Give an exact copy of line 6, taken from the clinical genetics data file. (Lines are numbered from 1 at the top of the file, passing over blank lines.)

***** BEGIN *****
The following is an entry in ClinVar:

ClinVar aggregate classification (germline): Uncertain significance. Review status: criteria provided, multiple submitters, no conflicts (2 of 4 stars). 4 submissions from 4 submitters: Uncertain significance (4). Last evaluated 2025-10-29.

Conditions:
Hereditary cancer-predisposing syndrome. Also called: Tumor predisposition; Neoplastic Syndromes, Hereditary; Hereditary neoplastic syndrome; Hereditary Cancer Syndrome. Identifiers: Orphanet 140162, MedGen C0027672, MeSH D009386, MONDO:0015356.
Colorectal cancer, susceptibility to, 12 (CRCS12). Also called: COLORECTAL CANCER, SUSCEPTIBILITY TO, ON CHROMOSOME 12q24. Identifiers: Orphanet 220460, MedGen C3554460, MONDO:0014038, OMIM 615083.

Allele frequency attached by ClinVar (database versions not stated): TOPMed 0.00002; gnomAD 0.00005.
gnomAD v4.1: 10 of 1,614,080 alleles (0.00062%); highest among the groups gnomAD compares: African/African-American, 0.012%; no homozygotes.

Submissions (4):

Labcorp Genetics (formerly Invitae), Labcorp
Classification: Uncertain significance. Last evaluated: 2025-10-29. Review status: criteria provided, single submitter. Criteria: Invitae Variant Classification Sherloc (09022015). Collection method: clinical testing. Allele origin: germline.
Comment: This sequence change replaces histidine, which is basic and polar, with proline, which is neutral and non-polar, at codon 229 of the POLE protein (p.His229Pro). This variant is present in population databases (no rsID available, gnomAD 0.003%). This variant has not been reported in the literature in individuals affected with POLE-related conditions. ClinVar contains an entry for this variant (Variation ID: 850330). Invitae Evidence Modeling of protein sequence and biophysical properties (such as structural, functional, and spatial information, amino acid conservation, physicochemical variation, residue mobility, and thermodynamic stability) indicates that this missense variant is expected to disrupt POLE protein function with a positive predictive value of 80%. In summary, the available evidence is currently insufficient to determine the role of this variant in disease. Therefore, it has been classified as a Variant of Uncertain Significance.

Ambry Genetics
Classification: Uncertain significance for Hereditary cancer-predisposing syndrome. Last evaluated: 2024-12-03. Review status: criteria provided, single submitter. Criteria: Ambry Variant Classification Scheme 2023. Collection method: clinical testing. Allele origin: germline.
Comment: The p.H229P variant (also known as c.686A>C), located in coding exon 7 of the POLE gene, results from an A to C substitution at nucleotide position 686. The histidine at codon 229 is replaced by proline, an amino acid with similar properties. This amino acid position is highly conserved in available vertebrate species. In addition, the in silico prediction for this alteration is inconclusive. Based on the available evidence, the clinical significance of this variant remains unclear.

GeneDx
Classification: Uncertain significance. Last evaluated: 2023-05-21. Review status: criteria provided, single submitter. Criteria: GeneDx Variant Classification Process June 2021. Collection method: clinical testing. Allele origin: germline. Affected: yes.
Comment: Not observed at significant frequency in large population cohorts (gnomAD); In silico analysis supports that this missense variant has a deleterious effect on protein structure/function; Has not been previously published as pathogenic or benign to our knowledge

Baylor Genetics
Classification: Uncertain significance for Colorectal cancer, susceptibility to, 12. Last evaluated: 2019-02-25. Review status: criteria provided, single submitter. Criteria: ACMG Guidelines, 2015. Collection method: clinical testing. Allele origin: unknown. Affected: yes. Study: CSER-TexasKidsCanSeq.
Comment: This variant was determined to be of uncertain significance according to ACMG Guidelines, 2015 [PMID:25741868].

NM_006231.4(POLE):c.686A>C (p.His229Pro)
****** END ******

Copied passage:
Allele frequency attached by ClinVar (database versions not stated): TOPMed 0.00002; gnomAD 0.00005.